As for the whistle comment, you would do better off just to [shrug] and stand by instead of dragging down the blog quality.

  4. M. Avery, agreed. The problem is the 180-day exclusivity period given the first ANDA filer as an incentive to file.

    Your solution to allow a second filer to “step into the shoes” of the first in the face of a settlement seems to be an simple solution, but wouldn’t that just allow the patent holder to buy off every ANDA filer as they file? In fact, the lure of the reverse payment almost guarantees a mad scramble to be first to file ANDAs only to get the reverse payment.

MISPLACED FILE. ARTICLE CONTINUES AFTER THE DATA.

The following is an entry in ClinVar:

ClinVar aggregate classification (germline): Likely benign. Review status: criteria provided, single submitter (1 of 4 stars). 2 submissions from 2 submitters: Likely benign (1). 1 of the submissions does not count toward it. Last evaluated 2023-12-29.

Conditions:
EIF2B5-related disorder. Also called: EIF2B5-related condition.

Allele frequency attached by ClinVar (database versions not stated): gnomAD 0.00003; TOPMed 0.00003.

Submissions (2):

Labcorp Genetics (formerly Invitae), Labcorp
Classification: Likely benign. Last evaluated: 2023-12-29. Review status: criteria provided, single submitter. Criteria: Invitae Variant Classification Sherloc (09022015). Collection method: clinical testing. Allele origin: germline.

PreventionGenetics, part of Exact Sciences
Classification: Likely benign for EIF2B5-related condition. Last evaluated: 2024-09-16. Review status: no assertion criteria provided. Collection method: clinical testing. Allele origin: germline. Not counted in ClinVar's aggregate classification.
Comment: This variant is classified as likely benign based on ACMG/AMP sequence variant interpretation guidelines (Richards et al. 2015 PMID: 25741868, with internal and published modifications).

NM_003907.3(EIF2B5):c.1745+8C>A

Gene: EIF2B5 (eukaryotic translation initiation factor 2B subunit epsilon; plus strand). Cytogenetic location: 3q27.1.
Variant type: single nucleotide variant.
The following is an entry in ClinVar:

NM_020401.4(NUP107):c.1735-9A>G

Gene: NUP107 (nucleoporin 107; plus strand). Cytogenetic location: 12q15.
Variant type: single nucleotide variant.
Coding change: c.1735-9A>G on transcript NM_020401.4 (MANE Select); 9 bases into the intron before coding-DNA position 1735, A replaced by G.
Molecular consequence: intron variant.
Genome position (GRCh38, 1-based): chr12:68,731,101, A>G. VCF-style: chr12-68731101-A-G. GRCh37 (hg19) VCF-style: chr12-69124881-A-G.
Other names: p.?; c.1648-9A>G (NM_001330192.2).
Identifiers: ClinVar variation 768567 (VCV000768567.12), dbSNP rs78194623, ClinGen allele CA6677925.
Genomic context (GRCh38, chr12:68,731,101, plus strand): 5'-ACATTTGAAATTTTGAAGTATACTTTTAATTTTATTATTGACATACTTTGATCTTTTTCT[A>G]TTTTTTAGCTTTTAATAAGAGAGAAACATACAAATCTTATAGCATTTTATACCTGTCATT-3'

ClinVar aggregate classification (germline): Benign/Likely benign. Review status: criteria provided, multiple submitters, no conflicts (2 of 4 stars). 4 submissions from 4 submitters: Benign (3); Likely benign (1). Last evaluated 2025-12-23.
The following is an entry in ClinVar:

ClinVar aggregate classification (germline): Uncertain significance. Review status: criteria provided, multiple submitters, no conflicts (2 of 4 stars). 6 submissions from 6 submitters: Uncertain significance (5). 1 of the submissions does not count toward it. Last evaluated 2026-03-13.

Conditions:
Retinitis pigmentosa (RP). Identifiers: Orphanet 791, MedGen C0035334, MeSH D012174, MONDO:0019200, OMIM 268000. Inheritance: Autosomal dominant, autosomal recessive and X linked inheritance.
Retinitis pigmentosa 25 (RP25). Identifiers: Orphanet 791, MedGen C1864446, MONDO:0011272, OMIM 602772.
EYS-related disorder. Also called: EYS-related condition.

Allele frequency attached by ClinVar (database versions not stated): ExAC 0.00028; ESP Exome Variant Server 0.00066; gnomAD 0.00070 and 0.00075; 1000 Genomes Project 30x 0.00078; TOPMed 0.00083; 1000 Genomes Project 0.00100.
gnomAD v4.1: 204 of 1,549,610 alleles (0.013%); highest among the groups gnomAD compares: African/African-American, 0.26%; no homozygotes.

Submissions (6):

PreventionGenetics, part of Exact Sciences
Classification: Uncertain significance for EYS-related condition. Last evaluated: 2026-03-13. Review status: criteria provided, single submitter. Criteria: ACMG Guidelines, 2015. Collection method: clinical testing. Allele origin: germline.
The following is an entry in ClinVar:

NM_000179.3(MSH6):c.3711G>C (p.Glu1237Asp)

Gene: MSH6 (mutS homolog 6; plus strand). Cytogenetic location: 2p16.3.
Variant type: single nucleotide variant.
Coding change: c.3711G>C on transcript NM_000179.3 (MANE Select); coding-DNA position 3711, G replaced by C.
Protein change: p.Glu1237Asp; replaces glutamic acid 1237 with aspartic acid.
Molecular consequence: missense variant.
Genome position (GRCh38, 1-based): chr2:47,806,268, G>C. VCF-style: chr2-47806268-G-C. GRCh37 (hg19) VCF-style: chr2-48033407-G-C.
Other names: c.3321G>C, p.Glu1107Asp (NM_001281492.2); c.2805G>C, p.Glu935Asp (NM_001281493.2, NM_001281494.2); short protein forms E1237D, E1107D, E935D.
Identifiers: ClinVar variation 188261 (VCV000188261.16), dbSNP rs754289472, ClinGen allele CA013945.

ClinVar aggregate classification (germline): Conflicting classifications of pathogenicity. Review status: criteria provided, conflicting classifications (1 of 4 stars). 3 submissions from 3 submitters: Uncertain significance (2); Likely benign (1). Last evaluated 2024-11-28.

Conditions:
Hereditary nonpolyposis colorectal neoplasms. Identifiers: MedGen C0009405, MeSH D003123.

What would happen if we did away with the 180-day exclusivity period? Would generics tend to band together to finance an ANDA challenge to avoid the free-rider problem?

    Regardless, I predict that reverse payments will be declared per se unlawful. That will restore the intended effect of Hatch-Waxman.

  5. There are several current threads running on the topic.

    I read them all, and I read every comment. I still have no idea what your mouthing off about. You’re upset about something, again, that’s quite clear. But it’s not clear at all what you were referring to.

    In what sense is Congressional legislation an “end-run” around a regulatory scheme? Whose regulatory scheme is Congress avoiding with the “end-run” you referred to in your comment?

    If you have any non-vacuous, substantive comments